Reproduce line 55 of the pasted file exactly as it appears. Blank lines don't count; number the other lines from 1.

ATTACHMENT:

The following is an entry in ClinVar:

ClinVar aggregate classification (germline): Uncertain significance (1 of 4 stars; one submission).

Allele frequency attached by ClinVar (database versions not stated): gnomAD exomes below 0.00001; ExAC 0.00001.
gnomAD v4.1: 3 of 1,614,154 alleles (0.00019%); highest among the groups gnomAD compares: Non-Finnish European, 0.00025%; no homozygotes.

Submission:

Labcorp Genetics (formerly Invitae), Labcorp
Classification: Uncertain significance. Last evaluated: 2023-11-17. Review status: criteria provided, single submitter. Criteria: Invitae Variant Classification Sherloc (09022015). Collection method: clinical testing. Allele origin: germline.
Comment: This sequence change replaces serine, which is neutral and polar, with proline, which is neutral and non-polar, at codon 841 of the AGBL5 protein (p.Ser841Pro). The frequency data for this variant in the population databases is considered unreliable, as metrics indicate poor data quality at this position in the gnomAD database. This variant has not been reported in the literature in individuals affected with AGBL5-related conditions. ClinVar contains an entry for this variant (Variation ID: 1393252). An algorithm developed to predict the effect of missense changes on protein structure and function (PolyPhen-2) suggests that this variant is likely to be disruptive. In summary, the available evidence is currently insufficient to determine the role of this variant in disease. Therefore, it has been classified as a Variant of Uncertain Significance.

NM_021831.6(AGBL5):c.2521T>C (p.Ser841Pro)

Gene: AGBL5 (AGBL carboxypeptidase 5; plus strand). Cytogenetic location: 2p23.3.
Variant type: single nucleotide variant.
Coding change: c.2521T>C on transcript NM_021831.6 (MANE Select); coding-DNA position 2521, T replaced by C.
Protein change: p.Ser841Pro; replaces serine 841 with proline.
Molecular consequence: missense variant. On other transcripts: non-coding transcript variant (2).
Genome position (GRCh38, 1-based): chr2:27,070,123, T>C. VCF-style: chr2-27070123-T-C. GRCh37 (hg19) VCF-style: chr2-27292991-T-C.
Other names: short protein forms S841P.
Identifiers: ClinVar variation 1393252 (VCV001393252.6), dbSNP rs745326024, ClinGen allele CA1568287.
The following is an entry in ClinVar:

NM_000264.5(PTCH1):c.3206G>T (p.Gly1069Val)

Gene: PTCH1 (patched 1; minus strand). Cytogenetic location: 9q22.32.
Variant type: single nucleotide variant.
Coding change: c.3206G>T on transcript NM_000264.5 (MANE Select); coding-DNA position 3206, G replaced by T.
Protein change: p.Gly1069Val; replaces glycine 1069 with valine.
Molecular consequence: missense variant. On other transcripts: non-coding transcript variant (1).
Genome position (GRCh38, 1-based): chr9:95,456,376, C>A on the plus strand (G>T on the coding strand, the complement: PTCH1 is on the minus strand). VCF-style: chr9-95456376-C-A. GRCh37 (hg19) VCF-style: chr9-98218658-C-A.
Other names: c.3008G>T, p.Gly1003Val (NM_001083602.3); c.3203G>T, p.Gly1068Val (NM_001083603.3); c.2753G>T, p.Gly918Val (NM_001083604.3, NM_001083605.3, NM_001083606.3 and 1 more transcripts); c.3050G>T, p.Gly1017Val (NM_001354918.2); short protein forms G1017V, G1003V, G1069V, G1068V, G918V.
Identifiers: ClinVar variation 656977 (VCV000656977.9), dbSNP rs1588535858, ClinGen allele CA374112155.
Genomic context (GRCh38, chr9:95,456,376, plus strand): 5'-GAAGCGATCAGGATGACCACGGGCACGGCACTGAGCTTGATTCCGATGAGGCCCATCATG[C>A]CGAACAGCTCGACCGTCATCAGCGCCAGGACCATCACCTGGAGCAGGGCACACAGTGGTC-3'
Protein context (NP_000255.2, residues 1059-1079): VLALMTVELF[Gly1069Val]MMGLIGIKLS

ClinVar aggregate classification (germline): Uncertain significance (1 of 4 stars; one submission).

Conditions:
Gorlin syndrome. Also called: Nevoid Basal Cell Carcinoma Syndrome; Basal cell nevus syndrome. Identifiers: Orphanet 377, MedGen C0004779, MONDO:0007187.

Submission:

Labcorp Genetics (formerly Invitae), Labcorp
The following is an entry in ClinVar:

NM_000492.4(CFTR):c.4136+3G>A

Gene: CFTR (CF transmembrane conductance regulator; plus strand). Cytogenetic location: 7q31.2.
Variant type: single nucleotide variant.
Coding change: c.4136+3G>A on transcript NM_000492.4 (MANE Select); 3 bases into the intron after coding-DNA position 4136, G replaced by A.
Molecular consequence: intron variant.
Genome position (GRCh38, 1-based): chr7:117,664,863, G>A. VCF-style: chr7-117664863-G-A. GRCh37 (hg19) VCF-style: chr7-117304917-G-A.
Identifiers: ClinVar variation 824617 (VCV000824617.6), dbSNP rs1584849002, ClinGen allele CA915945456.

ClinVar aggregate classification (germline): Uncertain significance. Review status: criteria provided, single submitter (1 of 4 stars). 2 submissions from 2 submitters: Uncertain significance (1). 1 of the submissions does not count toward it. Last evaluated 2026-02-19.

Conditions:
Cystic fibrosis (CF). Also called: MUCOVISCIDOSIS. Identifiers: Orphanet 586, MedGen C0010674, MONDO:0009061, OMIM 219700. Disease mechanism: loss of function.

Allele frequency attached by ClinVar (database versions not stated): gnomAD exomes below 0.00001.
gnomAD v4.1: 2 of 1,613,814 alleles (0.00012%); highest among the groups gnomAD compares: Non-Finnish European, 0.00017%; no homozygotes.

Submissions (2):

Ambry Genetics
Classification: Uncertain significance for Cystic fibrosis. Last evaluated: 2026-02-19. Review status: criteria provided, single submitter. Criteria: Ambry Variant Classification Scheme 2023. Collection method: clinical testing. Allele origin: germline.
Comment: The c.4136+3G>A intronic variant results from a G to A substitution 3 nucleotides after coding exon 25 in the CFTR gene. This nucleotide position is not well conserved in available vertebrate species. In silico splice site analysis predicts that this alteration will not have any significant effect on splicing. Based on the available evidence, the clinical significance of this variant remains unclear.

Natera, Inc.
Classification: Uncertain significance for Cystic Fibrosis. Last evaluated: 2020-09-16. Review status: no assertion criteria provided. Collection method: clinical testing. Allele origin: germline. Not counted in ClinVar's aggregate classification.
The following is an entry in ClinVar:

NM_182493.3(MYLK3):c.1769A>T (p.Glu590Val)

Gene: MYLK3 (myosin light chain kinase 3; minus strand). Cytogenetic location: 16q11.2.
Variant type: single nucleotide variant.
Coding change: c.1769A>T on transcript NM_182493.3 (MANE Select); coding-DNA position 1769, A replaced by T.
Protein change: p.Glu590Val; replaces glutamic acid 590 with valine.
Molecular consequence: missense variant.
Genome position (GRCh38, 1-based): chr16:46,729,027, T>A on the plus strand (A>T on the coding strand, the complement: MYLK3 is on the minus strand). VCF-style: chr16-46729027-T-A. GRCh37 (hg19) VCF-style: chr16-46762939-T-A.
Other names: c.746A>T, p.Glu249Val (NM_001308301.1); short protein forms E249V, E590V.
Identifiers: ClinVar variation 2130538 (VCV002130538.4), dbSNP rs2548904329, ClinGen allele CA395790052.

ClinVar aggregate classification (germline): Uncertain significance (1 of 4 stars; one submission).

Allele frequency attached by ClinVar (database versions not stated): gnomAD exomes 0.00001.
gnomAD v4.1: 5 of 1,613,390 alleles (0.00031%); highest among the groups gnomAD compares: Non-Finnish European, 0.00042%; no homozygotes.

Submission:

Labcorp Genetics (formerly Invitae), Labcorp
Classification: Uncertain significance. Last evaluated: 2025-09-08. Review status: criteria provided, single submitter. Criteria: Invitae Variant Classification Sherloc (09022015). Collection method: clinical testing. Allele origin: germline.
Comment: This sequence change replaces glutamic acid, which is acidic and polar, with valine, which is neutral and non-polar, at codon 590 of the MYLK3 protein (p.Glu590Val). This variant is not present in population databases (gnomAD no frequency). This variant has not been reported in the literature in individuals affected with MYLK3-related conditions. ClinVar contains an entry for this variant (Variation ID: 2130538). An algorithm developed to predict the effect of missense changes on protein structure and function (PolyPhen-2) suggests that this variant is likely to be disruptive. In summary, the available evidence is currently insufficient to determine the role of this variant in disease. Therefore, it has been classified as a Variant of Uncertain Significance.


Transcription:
NM_182493.3(MYLK3):c.1769A>T (p.Glu590Val)